The texture when steamed can be too “bubbly” rather than foamy and leave you with something pretty thin and watery. Most baristas will agree it’s a pass when it comes to cashew milk in your latte, this is a solo hero.

Macadamia Milk

Macadamia milk has a distinctive sweet, buttery taste but is nutritionally low in sugar making this an intriguing choice. It steams up with a thicker consistency than cashew milk, but still isn’t brilliant in terms of great milky texture and foam.

It’s a little harder to get ahold of than some of the other milks here, though many mention that it can add strong hints of vanilla if that’s your flavour preference, it could be a goer.

Coconut Milk

Coconut milk is creamy and rich, which can help it mimic dairy-based milks, but it is also high in saturated fats, which mask the coffee flavour and has a distinct taste of its own.

Coconut milk is low in protein, so it generally does not work well in the steamer in terms of texture.

a selection of plant based milks in bottles and the plant they came from

What to look for when buying a plant-based milk off the shelf

When choosing plant-based milk from the supermarket, read the fine print! For the best foaming, you want milks that are marked “barista” or “barista edition”. These milks have additional stabilizers that make it easier to steam and prevent it from separating when heated.

You may also want to avoid alternative milks for coffee that have too much fat or sugar as they can mask the flavour of the coffee.

Note that your plant-based milks are usually kept in the health food section of your supermarket on the shelf in long-life cartons rather than in the refrigerator cabinet. You will want to refrigerate your milk at home before and after opening for the best results.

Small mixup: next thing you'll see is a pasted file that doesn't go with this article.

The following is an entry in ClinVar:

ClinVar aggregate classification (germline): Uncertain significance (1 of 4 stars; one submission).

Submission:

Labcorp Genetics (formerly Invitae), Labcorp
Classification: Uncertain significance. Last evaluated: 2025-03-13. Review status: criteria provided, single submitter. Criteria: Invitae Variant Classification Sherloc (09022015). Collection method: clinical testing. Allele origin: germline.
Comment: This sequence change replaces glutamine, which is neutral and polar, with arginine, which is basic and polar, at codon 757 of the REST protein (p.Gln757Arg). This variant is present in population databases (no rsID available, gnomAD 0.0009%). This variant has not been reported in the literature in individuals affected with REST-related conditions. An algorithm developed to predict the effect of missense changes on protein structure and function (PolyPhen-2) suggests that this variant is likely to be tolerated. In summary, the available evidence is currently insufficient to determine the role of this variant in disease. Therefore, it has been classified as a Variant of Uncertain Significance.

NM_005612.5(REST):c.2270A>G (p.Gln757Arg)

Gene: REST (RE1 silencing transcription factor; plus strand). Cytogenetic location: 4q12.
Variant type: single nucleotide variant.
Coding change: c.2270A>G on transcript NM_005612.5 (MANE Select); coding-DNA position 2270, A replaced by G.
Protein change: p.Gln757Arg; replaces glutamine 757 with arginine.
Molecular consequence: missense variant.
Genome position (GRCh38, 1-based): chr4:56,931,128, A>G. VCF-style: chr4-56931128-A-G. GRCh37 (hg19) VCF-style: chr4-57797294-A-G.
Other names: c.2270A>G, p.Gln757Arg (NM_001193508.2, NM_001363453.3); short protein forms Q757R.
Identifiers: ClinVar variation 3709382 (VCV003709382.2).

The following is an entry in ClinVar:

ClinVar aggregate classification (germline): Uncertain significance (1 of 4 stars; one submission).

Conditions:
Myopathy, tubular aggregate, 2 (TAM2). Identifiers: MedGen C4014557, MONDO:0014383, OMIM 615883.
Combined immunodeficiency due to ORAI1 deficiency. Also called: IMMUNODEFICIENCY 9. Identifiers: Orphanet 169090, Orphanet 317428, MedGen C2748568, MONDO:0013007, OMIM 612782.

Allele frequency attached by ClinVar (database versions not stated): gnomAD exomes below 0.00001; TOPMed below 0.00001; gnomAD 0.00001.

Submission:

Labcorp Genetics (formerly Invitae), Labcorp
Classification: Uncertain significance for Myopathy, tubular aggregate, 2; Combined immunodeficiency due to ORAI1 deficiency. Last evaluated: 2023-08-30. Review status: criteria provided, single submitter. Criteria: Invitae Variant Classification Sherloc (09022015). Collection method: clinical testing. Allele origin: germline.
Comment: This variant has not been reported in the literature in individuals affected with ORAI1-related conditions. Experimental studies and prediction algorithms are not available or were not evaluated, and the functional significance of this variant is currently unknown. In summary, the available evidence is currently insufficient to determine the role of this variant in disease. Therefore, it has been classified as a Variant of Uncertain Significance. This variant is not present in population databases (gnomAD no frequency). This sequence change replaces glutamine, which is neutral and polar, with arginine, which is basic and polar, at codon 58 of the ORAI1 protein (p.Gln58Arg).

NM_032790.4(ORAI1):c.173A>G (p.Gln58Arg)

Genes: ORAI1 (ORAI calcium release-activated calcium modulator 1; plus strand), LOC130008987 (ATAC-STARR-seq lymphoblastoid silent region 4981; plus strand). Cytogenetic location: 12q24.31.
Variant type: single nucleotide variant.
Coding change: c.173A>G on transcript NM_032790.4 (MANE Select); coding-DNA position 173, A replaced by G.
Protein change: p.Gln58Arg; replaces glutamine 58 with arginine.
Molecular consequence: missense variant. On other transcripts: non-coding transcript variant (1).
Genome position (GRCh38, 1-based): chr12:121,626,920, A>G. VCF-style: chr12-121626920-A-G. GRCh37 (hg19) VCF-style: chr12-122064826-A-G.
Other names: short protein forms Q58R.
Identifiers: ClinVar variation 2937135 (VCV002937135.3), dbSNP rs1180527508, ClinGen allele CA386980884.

How to properly use plant-based milks in your coffee

Using plant-based milk, your optimal steaming temperature can vary significantly from dairy-based milks. For this reason, plant-based milks may not work as well in automated milk steamer machines where you don’t have as much control over the temperature.

You may have a preference to find an espresso machine with a steaming wand for best results.

The generally agreed best temperature for steaming your alternative milks are:

  • Oat milk and soy milk – around 140°F/60°C
  • Almond milk needs a lower heat – around 130°F/54°C
  • Coconut milk – a higher heat for best results – around 160°F/71°C

Make sure you check out our guide to the differences between steaming and frothing to understand the science behind the milk process

We also have a great buying guide here on what to look for when purchasing a latte coffee machine for home – this handy guide breaks down the jargon around automatic, semi-automatic and fully automated espresso machines with steamers.

Our favourite choice of latte machine for plant based milks is the De’Longhi Dinamica. It’s on the pricier side but gives you the best control over the exact type of coffee you are making and milk you are using with it’s LatteCrema system.

Refrigeration

It is best to steam your alternative milks straight from the fridge. If these milks are room-temperature, straight from the supermarket shelf or have been left out for too long, they can warm up too quickly in the steamer – especially when using powerful steaming wands.

Shake before pouring

Never just tip your plant-based milks straight from the carton into your steamer or steamer jug! They tend to separate in their container even whilst refrigerated so always give your carton a good shake before pouring, or you’ll find your milk has inconsistencies even before you steam of froth.

Keep your eye on the aeration

Plant-based milks will steam up quicker than whole milk, so a slightly different technique is needed to get the right consistency. Don’t over-aerate early in the process; take your time and remember your plant-based milks don’t need to reach as high a temperature as dairy milk.


We hope this guide has given you the confidence to give some alternative milks a try in your coffee. A change in diet or lifestyle doesn’t have to mean giving up everything you love, just experiment a little more and be prepared for some trial and error along the way while you find the perfect one for you.


Learn more about all our favourite brews and get help with deciphering coffee jargon over on the Coffee Connoisseurs section of our website – happy brewing mamas!